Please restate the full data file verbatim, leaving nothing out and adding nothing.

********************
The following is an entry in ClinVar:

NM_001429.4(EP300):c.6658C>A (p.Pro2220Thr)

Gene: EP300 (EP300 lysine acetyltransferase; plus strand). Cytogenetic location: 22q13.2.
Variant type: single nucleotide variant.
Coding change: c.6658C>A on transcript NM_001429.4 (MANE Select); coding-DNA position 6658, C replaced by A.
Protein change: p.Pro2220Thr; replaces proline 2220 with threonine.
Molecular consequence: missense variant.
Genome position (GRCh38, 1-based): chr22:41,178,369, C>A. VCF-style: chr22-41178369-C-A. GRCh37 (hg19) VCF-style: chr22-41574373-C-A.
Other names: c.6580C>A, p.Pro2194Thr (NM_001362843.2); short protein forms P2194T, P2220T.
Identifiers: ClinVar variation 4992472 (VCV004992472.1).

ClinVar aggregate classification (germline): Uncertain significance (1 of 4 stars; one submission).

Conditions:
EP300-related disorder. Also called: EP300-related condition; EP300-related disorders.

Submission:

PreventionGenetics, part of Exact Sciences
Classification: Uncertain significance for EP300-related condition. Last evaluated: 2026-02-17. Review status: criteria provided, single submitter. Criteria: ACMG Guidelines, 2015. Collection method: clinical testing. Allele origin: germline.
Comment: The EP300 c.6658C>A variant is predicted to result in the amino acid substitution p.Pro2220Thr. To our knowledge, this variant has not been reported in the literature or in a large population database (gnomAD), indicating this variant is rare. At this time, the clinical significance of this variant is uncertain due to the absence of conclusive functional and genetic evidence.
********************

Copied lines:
The following is an entry in ClinVar:

NM_001429.4(EP300):c.6658C>A (p.Pro2220Thr)

Gene: EP300 (EP300 lysine acetyltransferase; plus strand). Cytogenetic location: 22q13.2.
Variant type: single nucleotide variant.
Coding change: c.6658C>A on transcript NM_001429.4 (MANE Select); coding-DNA position 6658, C replaced by A.
Protein change: p.Pro2220Thr; replaces proline 2220 with threonine.
Molecular consequence: missense variant.
Genome position (GRCh38, 1-based): chr22:41,178,369, C>A. VCF-style: chr22-41178369-C-A. GRCh37 (hg19) VCF-style: chr22-41574373-C-A.
Other names: c.6580C>A, p.Pro2194Thr (NM_001362843.2); short protein forms P2194T, P2220T.
Identifiers: ClinVar variation 4992472 (VCV004992472.1).

ClinVar aggregate classification (germline): Uncertain significance (1 of 4 stars; one submission).

Conditions:
EP300-related disorder. Also called: EP300-related condition; EP300-related disorders.

Submission:

PreventionGenetics, part of Exact Sciences
Classification: Uncertain significance for EP300-related condition. Last evaluated: 2026-02-17. Review status: criteria provided, single submitter. Criteria: ACMG Guidelines, 2015. Collection method: clinical testing. Allele origin: germline.
Comment: The EP300 c.6658C>A variant is predicted to result in the amino acid substitution p.Pro2220Thr. To our knowledge, this variant has not been reported in the literature or in a large population database (gnomAD), indicating this variant is rare. At this time, the clinical significance of this variant is uncertain due to the absence of conclusive functional and genetic evidence.